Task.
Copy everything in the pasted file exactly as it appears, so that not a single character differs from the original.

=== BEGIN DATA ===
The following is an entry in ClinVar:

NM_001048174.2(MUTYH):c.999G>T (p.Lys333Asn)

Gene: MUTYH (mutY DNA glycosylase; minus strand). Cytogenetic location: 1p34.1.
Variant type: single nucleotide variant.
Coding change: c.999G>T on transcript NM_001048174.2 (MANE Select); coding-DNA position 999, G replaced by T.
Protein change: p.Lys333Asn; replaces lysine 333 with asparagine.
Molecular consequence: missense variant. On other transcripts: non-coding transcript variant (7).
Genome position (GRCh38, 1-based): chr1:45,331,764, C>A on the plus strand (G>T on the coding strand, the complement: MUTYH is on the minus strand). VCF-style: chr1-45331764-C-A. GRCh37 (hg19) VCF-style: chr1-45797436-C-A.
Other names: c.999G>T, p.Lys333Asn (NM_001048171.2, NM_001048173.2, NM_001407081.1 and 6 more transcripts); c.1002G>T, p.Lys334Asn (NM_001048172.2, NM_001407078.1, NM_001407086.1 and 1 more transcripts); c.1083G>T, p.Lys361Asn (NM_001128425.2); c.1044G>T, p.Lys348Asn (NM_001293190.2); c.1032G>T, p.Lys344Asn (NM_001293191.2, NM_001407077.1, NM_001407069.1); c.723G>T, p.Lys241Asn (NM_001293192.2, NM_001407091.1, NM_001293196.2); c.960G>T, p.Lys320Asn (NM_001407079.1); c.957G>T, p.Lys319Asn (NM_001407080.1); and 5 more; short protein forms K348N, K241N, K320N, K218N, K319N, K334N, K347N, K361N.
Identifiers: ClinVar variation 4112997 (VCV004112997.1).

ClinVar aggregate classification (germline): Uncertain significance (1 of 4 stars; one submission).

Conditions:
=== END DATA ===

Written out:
The following is an entry in ClinVar:

NM_001048174.2(MUTYH):c.999G>T (p.Lys333Asn)

Gene: MUTYH (mutY DNA glycosylase; minus strand). Cytogenetic location: 1p34.1.
Variant type: single nucleotide variant.
Coding change: c.999G>T on transcript NM_001048174.2 (MANE Select); coding-DNA position 999, G replaced by T.
Protein change: p.Lys333Asn; replaces lysine 333 with asparagine.
Molecular consequence: missense variant. On other transcripts: non-coding transcript variant (7).
Genome position (GRCh38, 1-based): chr1:45,331,764, C>A on the plus strand (G>T on the coding strand, the complement: MUTYH is on the minus strand). VCF-style: chr1-45331764-C-A. GRCh37 (hg19) VCF-style: chr1-45797436-C-A.
Other names: c.999G>T, p.Lys333Asn (NM_001048171.2, NM_001048173.2, NM_001407081.1 and 6 more transcripts); c.1002G>T, p.Lys334Asn (NM_001048172.2, NM_001407078.1, NM_001407086.1 and 1 more transcripts); c.1083G>T, p.Lys361Asn (NM_001128425.2); c.1044G>T, p.Lys348Asn (NM_001293190.2); c.1032G>T, p.Lys344Asn (NM_001293191.2, NM_001407077.1, NM_001407069.1); c.723G>T, p.Lys241Asn (NM_001293192.2, NM_001407091.1, NM_001293196.2); c.960G>T, p.Lys320Asn (NM_001407079.1); c.957G>T, p.Lys319Asn (NM_001407080.1); and 5 more; short protein forms K348N, K241N, K320N, K218N, K319N, K334N, K347N, K361N.
Identifiers: ClinVar variation 4112997 (VCV004112997.1).

ClinVar aggregate classification (germline): Uncertain significance (1 of 4 stars; one submission).

Conditions: